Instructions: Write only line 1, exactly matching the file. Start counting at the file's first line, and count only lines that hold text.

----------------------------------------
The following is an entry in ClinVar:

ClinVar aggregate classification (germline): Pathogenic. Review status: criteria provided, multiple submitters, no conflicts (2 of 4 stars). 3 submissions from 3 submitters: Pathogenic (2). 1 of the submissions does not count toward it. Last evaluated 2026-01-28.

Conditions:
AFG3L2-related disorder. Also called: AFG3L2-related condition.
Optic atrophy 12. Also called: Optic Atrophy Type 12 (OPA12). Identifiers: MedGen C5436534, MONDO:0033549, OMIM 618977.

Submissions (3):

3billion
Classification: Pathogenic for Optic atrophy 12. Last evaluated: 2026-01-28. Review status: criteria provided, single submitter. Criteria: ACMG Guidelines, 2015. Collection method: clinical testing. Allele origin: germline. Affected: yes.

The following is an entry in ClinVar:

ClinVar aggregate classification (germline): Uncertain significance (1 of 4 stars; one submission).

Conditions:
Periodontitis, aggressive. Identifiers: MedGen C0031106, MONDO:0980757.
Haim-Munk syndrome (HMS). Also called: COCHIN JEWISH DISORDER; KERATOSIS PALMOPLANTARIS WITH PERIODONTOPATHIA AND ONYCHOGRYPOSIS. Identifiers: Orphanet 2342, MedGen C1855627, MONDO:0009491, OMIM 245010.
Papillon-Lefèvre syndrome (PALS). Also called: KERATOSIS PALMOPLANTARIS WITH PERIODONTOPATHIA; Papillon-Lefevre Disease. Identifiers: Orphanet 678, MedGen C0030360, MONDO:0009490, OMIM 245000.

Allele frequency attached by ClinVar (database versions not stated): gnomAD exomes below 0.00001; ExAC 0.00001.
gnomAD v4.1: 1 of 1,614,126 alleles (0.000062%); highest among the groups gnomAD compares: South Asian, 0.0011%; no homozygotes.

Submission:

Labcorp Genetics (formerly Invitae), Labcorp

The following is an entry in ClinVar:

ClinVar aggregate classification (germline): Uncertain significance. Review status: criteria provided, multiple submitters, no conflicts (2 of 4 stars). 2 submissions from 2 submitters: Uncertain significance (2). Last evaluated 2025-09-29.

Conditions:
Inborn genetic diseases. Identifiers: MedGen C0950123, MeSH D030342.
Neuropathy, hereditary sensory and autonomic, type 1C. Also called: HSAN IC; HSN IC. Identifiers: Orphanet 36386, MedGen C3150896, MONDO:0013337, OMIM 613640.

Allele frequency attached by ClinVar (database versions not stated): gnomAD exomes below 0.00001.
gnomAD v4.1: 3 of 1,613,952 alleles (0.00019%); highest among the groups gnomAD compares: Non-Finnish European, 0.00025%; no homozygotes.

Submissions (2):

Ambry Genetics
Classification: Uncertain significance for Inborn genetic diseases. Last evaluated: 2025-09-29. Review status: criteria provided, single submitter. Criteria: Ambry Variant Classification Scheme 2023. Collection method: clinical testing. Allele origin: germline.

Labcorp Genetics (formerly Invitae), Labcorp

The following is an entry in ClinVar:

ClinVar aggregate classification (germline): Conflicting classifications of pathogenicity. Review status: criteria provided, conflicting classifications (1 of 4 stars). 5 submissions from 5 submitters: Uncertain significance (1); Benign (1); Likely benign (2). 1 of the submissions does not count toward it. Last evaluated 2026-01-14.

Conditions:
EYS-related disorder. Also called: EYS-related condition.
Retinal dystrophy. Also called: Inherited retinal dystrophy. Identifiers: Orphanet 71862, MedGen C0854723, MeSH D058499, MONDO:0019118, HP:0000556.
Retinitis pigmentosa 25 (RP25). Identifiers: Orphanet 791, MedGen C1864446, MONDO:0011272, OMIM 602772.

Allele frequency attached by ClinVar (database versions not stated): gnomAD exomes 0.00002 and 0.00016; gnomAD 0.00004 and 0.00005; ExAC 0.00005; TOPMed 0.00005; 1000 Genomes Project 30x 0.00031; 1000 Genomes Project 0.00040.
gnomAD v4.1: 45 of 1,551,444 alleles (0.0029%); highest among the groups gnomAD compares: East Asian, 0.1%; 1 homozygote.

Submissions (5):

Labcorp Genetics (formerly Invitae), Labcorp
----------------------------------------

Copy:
The following is an entry in ClinVar: